A shocking victory for Lincoln Lions upend Union Hill in overtime, crush Hillers’ playoff hopes

It may go down as the biggest upset in Hudson County football in many years. There isn’t a person alive who gave Lincoln a chance at defeating Union Hill last weekend. After all, the Lions had a 1-5 record and looking to play out the string once again. The Hillers were once undefeated at 4-0 and had the makings of becoming a state playoff team.

There was even talk of a possible NJSIAA North Jersey Section 2, Group 3 showdown between the two Union City schools, a chance for one last historic moment between Emerson and Union Hill before they become one entity in two years.

It was all set to be a playoff match-up of historic proportions, Emerson against Union Hill, two schools without a true home field locking horns in the state playoffs two weeks before their traditional Thanksgiving Day tussle.

So everything was on the line for Union Hill when they faced Lincoln last week. It was simply another stepping stone along the way toward a post-season party.

There was only one problem. Someone forgot to tell the opponent that they were simply supposed to roll over and die.

Ever since he took over the program at his alma mater last year, Lincoln head coach Robert Hampton has been trying to bring the Lions back to respectability. It hasn’t been easy, considering the Lions had won only three games since he took over – all against fellow Jersey City public schools, beating Dickinson twice (last year and this) and Snyder once (last year).

In fact, Lincoln had not won an HCIAA game outside of the Jersey City public school system since 1999. The Lions defeated Newark Central in an NJSIAA consolation game for non-playoff contenders in 2004, but to get another win against an HCIAA opponent, you have to search the record books and memory banks far and wide.

So here was a game against Union Hill was that simply not winnable. The Hillers started off the year with a 4-0 explosion. They had one of the best defensive performers in all of New Jersey in linebacker Manny Abreu. “My job is to make Lincoln a team that makes you play for four full quarters,” said Hampton, who played football at Lincoln in the early 1980s and returned home to coach the Lions a year ago. “I wanted to make sure that the days of us getting killed by the second quarter were long over.”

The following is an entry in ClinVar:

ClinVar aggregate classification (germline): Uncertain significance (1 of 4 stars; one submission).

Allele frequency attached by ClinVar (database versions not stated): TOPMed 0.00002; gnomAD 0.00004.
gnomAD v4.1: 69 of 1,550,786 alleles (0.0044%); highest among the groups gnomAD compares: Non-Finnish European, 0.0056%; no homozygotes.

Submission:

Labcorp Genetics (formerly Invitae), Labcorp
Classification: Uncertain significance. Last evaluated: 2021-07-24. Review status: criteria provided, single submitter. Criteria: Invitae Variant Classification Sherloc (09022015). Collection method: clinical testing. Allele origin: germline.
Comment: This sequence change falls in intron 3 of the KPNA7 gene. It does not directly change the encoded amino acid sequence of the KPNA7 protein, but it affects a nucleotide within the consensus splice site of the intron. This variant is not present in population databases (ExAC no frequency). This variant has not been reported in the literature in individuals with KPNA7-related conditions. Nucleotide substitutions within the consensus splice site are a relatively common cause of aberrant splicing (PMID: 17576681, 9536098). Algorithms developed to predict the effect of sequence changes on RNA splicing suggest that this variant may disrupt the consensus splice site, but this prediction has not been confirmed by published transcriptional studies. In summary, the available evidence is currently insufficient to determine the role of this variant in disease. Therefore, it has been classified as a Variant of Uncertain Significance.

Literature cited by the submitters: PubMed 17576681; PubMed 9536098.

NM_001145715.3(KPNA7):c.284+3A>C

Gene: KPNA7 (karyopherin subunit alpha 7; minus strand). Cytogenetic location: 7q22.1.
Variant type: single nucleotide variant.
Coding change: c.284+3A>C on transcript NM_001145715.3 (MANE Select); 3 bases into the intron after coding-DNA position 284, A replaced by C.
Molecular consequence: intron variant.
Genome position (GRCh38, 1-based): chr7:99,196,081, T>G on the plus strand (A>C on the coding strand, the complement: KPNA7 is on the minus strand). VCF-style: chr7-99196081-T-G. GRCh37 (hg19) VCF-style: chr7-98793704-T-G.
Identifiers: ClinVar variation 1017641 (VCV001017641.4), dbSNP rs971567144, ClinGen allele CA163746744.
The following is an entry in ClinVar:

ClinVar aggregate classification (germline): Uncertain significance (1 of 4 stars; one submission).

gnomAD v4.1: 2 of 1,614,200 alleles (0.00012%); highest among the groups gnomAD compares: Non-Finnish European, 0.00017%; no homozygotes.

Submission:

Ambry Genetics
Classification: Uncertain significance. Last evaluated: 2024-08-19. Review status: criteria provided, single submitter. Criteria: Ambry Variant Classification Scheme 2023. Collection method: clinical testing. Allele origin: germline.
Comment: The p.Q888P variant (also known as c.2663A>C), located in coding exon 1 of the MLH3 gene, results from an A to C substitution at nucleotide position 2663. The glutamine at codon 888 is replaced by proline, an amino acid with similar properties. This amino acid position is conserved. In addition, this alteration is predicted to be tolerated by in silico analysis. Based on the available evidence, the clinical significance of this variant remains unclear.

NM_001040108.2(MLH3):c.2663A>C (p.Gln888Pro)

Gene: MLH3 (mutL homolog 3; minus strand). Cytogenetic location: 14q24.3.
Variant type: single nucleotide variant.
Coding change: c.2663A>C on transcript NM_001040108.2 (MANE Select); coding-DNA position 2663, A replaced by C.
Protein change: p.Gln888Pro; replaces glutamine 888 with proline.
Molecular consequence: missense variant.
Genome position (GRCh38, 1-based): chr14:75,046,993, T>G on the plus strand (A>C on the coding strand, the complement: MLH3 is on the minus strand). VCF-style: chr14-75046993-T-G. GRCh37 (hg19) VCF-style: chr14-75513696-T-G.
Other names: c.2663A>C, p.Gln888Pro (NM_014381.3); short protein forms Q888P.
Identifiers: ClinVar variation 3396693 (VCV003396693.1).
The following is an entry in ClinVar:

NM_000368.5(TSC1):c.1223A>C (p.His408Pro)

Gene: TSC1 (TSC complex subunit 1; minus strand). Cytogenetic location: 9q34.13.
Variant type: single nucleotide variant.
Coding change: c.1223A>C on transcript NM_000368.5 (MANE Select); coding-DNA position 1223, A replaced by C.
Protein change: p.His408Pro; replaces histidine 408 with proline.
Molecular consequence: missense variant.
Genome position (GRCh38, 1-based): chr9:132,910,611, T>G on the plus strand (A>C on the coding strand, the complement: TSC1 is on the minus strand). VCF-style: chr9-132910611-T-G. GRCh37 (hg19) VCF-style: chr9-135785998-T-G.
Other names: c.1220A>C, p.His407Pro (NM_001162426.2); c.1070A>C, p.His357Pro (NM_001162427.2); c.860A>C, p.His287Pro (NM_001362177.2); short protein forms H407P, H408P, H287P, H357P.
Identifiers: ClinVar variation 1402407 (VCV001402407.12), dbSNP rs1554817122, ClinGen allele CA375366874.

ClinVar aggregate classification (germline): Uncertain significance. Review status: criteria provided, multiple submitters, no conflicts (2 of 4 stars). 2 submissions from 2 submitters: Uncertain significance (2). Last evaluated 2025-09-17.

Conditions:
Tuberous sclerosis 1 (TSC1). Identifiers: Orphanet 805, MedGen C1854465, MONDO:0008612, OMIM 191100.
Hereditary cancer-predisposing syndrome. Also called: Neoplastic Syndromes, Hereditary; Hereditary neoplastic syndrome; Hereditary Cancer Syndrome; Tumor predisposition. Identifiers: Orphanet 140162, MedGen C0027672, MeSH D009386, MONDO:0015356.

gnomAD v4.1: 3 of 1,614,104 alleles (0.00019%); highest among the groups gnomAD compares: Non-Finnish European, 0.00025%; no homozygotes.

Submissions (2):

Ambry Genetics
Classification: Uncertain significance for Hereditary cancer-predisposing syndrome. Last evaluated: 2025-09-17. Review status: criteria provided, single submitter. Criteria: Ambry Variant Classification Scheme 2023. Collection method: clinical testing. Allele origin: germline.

So there was a concerted effort to try to make the Lions more competitive. In all honesty, it didn’t work. The Lions continued their losing ways and this year’s 1-5 start was just a continuation of the woes that have plagued the program since its last NJSIAA playoff berth in 1987.

But Hampton wanted to make sure that the Lions finished out the 2006 season with some integrity and pride.

“That was our first goal,” Hampton said. “We wanted to win of course, but we also wanted to give the kids something that they can be proud of. Just have a little sense of pride in themselves.”

Last Saturday, the Lions took on the unenviable task of facing the 4-2 Hillers, who were looking to nail down a berth in the post-season. Lincoln received a break when standout linebacker Abreu, who had just given a verbal commitment to attend Rutgers next fall last week, was forced to miss the game due to an injury.

“I wouldn’t say it was the only thing that helped us, but it certainly changed things not having that kid there,” Hampton said.

From the outset, the Lions were determined. Charles Cato scored a touchdown on a 70-yard run and Jorge Velasquez added a 20-yard touchdown that tied the game at 14-14, sending it to overtime.

In the extra session, quarterback Aaron Darby, the team’s emotional leader, took matters into his own hands. Darby, who is also the captain of the Lincoln volleyball team and is the best defensive player on the basketball team, scored on a quarterback draw from 10 yards out, then added two more points on a PAT run, giving Lincoln a 22-14 lead.

Union Hill had to score both a touchdown and then the two-point PAT to send the game to another overtime period. The Hillers did score the touchdown, but on the conversion, massive defensive end Michael Bell, all 6-1 and 300 pounds of him, stopped the running back right before the goal line, preserving the 22-20 win.

“This is probably the biggest win that we’ve had since I’ve been here,” Hampton said.

That was obviously an understatement. This team accomplished something that no other Lincoln football team had done in over seven years.

In the process, the Lincoln win all but destroyed Union Hill’s state playoff aspirations. The Hillers went from being contenders to being finished in the span of one overtime period.

“To beat a team like that,” Hampton said, “I can’t say enough about these kids. We have been searching the subterranean of Lincoln High School to find players. Just to see some progression means a lot. I hope people realize that we’re not a dog team anymore.”

D.J. Pierre and Anthony Blair had big games for the Lions, collecting 10 tackles each.

So it’s not exactly the Super Bowl. It’s not a championship win or a berth to the state playoffs. It’s a victory that makes a struggling team 2-5. But it’s a win that gives Lincoln some hope and a sense of accomplishment.

They have two regular season games left – against Ferris this week and then Dickinson. If they can repeat the feat against Ferris, Lincoln would have helped to eliminate two teams from the Group III playoff bracket in consecutive weeks.

“We’re going to try to win those two games,” Hampton said.

Spoken like a truly confident coach. – Jim Hague


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